Surviving central B.C.'s extreme cold without stable housing
Temperatures dipped to –36 C Monday night in Prince George
Irene Murdock has to sleep on her bathroom floor to stay warm.
"My place is kind of cold," she said, explaining that the window in her apartment is broken. "The only place I can sleep is the bathroom."
Murdock has health problems and said she relies on a monthly disability payment of $1,000 to get by. She hasn't left her current accommodation because the rent is affordable at $400.
"I'm having problems looking for another place. Another place is $600 or $700," she told CBC reporter Audrey McKinnon. "I'm stuck in that place."
Murdock is one of the locals that came into St. Vincent de Paul drop-in centre in Prince George, B.C., on Tuesday to warm up and have a meal.
Extremely low temperatures in central and northern B.C. have been making it even more difficult for people without stable housing to stay warm.
Monday night, temperatures in Prince George dipped to –36 C, and the Burns Lake and Chetwynd areas hit a new record low at –38 C.
Living in the cold
Robert Noseworthy has a room at the Lotus Hostel in Prince George, but he knows what it's like to be homeless in the winter.
"When I first came to Prince George in 2013, I built a few camps myself," Noseworthy told Daybreak North producer Nicole Oud.
However, he said he often had to rebuild his camp in different locations because bylaw officers would chase him away.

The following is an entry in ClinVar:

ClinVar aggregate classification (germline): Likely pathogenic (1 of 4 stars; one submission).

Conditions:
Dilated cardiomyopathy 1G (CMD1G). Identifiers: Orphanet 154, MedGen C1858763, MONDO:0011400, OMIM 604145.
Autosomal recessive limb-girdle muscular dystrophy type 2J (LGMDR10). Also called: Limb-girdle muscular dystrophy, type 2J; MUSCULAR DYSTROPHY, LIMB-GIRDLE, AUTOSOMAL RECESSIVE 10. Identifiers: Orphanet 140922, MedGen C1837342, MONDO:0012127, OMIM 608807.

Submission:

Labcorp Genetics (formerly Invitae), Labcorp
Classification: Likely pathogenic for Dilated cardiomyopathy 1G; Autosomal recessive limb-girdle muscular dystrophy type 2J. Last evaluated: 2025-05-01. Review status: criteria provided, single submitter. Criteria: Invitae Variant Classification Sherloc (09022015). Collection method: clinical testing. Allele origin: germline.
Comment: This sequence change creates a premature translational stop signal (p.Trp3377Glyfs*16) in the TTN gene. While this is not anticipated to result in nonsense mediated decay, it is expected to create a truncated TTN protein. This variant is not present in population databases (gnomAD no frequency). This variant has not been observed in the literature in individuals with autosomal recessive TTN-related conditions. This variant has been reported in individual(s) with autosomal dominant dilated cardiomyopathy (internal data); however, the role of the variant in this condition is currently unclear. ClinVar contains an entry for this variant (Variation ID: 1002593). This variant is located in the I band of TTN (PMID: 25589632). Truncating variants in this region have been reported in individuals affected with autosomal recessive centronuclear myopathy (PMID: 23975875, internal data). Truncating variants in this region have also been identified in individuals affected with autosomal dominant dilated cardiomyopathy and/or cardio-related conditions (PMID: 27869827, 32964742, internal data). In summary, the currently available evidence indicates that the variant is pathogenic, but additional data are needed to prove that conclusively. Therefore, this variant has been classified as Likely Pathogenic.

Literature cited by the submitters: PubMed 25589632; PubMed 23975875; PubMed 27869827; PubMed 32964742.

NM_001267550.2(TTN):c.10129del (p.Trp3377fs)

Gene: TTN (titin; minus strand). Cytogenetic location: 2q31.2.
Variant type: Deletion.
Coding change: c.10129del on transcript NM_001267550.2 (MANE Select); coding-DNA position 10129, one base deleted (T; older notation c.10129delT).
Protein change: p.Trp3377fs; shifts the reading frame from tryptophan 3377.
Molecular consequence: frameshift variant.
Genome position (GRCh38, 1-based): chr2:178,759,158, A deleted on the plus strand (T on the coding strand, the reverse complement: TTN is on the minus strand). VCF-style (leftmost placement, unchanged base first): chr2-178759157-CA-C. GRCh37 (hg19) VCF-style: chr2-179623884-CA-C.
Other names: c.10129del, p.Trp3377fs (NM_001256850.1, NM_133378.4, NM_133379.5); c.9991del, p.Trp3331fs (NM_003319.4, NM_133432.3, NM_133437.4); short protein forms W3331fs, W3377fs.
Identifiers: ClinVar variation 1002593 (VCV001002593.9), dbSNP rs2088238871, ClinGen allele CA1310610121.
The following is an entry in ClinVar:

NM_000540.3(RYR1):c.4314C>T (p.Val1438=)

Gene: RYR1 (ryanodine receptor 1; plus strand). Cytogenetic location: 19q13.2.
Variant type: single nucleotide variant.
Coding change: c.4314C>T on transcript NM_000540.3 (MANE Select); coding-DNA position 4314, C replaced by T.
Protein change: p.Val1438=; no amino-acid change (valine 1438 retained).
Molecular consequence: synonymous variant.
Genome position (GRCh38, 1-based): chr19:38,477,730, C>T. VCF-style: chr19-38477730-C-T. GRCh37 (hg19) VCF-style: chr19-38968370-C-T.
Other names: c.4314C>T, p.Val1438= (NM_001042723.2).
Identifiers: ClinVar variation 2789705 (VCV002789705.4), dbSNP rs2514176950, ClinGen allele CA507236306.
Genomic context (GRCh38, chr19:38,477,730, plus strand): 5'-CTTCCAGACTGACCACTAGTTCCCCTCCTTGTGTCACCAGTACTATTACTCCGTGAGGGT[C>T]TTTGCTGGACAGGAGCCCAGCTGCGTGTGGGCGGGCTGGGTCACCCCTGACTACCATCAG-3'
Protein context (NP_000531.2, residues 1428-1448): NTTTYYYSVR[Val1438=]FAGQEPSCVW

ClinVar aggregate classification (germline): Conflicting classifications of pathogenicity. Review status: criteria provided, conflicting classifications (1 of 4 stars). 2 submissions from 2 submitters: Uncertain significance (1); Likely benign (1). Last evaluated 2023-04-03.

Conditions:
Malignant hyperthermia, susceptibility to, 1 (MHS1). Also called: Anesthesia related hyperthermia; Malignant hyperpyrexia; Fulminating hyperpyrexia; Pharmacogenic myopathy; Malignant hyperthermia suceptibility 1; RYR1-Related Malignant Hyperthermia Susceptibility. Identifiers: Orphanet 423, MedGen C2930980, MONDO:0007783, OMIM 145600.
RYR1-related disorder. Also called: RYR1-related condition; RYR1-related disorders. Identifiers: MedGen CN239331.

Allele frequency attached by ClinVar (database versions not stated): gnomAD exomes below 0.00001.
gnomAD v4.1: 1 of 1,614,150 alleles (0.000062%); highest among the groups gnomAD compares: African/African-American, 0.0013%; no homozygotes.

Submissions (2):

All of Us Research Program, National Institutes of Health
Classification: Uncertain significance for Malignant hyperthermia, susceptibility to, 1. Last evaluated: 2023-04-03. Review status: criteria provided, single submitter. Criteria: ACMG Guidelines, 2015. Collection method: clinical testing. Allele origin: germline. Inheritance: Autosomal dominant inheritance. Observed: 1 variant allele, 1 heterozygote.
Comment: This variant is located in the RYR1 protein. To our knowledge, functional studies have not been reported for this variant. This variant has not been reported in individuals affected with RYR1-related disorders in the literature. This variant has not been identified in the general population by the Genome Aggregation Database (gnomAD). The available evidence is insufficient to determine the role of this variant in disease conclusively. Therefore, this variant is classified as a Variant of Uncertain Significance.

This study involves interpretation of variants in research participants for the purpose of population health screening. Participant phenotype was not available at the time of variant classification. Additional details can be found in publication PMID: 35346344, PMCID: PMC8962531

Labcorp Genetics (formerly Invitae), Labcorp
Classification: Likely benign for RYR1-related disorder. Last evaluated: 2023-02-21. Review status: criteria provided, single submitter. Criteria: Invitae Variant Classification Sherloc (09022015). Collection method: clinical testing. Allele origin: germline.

"You have to move around all the time, and it's not good because ... the shortage of beds or places where [you] can go to sleep and keep warm," said Noseworthy.
Finding adequate, stable housing is a pressing issue for many in Prince George, said Bernie Goold, president of the St. Vincent de Paul centre.
"Even on welfare as a single person you get approximately $560 a month and to find a place is just next to impossible. Affordable housing is such a need in Prince George," Goold told Daybreak North host Caroline de Ryk.
The drop-in centre serves three hot meals a day to those in need and has been opening its doors as early as 7:30 a.m. to allow people to warm up before they serve breakfast at 8:30 a.m.
"A lot of them have mental health issues. All we are good at is feeding them. We don't have the manpower to take care of their very complex needs," said Goold.
She said they are in desperate need of clothing donations, especially items like long-johns, winter coats, socks and toques to help keep their visitors warm.
'We say a prayer'
Goold said they are "deeply concerned" that with the cold temperatures, they may not see some of their regulars the next morning.
"When someone hasn't been seen, the buzz goes around like crazy," she said.
"We say a prayer and ask God to keep them safe and hope we see them tomorrow."
With files from Daybreak North, Audrey McKinnon and Nicole Oud